China's climate change plan

22 September 2014

The Chinese government has approved a national climate change plan that sets out emission and clean energy targetsĀ for 2020. Nuclear energy will have an important role in meeting these targets.

The plan - proposed by the National Development and Reform Commission (NDRC) - was approved by the State Council on 19 September.

China has pledged to reduce its carbon emission intensity, namely emissions per unit of GDP, by 40-45% by 2020 compared with the 2005 level. It also aims to raise the proportion of non-fossil fuels to about 15% of its total primary energy consumption.

NDRC deputy chief Xie Zhenhua was reported by the Xinhua news agency to have said that by the end of 2013 China had cut its carbon dioxide emissions per unit of GDP by almost 29% from 2005. This, he said, has avoided emissions equivalent to some 2.5 billion tonnes of CO2. Meanwhile, the proportion of China's total primary energy consumption met by non-fossil fuels stood at 9.8% at the end of 2013, Xie said. The plan also sets the target for China to increase forest coverage by 40 million hectares within the next five years.

Under the plan, the Chinese government will speed up efforts to establish a carbon emission permit market, as well as deepening international cooperation under the principles of "common but differentiated responsibilities," equity and respective capability.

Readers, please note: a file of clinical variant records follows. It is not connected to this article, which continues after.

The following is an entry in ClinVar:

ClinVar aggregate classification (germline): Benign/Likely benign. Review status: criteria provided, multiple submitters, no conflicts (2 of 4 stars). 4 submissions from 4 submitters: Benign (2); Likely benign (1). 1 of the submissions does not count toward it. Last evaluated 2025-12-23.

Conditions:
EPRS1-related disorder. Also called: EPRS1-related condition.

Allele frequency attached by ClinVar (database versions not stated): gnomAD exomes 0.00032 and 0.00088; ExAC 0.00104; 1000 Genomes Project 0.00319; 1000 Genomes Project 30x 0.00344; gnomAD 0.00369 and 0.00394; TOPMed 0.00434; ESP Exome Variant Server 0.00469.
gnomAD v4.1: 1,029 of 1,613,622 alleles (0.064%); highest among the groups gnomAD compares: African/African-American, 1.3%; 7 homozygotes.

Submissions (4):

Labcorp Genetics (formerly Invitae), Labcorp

Xie said China has been playing an active and constructive role in tackling climate change by taking measures primarily in three areas: energy conservation and improving efficiency of energy use; developing renewable energy; and increasing forest carbon sinks.

The NDRC said, "While achieving the goal of addressing climate change, [the plan will also] promote the formation of an efficient, coordinated and sustainable national spatial development pattern, enhancing the relevance and effectiveness of climate change policy."

The State Council said local governments and departments at all levels should recognize the significance and urgency in dealing with climate change and give higher priority to action on this issue. It called for the NDRC to work with other relevant departments to strengthen organizational leadership and ensure that the new plan is implemented effectively.

Cleaner energy

Some 80% of mainland China's electricity is produced from fossil fuels, with most of the remainder coming from hydropower.

Nuclear power will feature in China's efforts to ensure energy security for the country's continued economic growth, premier Li Keqiang said at the first meeting in April of the newly-established National Energy Administration (NEA).

Mainland China currently has 21 nuclear power reactors in operation with a combined generating capacity of just over 18 GWe. A further 27 reactors are under construction, and more about to start construction. The target adopted by the State Council in October 2012 is to have 60 GWe of nuclear generating capacity installed by 2020.

Headed by Li, the NEA was set up to coordinate China's overall energy policies. It includes representatives from other agencies, including the environment and finance ministries, the central bank and the National Development and Reform Commission. The NEA will draft a new energy development strategy, evaluate energy security and coordinate international cooperation on climate change, carbon emissions reduction and energy efficiency.

Researched and written
by World Nuclear News